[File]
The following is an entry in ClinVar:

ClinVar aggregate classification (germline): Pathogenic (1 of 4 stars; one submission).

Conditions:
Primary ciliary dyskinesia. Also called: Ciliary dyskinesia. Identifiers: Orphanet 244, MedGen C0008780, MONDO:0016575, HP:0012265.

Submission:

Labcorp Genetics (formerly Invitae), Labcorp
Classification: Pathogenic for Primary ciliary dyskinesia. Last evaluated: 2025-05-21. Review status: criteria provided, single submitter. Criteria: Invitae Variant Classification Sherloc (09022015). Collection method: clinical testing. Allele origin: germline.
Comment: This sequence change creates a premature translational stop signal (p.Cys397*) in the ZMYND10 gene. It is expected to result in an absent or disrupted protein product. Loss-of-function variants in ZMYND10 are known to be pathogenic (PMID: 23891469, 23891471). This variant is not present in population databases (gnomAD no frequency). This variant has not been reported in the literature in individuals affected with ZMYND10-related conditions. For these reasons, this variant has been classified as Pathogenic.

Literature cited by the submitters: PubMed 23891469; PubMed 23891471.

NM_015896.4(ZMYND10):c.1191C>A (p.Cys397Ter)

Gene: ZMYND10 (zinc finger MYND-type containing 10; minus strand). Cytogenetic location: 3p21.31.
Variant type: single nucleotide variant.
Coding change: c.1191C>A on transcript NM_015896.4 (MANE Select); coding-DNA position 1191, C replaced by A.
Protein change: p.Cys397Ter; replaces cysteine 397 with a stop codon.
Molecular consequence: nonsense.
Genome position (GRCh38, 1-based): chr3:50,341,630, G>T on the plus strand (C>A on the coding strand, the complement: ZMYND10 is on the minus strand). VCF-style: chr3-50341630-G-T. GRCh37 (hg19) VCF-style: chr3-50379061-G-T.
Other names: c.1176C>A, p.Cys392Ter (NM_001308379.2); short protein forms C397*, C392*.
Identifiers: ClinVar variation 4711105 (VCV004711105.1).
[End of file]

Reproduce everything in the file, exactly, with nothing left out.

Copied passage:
The following is an entry in ClinVar:

ClinVar aggregate classification (germline): Pathogenic (1 of 4 stars; one submission).

Conditions:
Primary ciliary dyskinesia. Also called: Ciliary dyskinesia. Identifiers: Orphanet 244, MedGen C0008780, MONDO:0016575, HP:0012265.

Submission:

Labcorp Genetics (formerly Invitae), Labcorp
Classification: Pathogenic for Primary ciliary dyskinesia. Last evaluated: 2025-05-21. Review status: criteria provided, single submitter. Criteria: Invitae Variant Classification Sherloc (09022015). Collection method: clinical testing. Allele origin: germline.
Comment: This sequence change creates a premature translational stop signal (p.Cys397*) in the ZMYND10 gene. It is expected to result in an absent or disrupted protein product. Loss-of-function variants in ZMYND10 are known to be pathogenic (PMID: 23891469, 23891471). This variant is not present in population databases (gnomAD no frequency). This variant has not been reported in the literature in individuals affected with ZMYND10-related conditions. For these reasons, this variant has been classified as Pathogenic.

Literature cited by the submitters: PubMed 23891469; PubMed 23891471.

NM_015896.4(ZMYND10):c.1191C>A (p.Cys397Ter)

Gene: ZMYND10 (zinc finger MYND-type containing 10; minus strand). Cytogenetic location: 3p21.31.
Variant type: single nucleotide variant.
Coding change: c.1191C>A on transcript NM_015896.4 (MANE Select); coding-DNA position 1191, C replaced by A.
Protein change: p.Cys397Ter; replaces cysteine 397 with a stop codon.
Molecular consequence: nonsense.
Genome position (GRCh38, 1-based): chr3:50,341,630, G>T on the plus strand (C>A on the coding strand, the complement: ZMYND10 is on the minus strand). VCF-style: chr3-50341630-G-T. GRCh37 (hg19) VCF-style: chr3-50379061-G-T.
Other names: c.1176C>A, p.Cys392Ter (NM_001308379.2); short protein forms C397*, C392*.
Identifiers: ClinVar variation 4711105 (VCV004711105.1).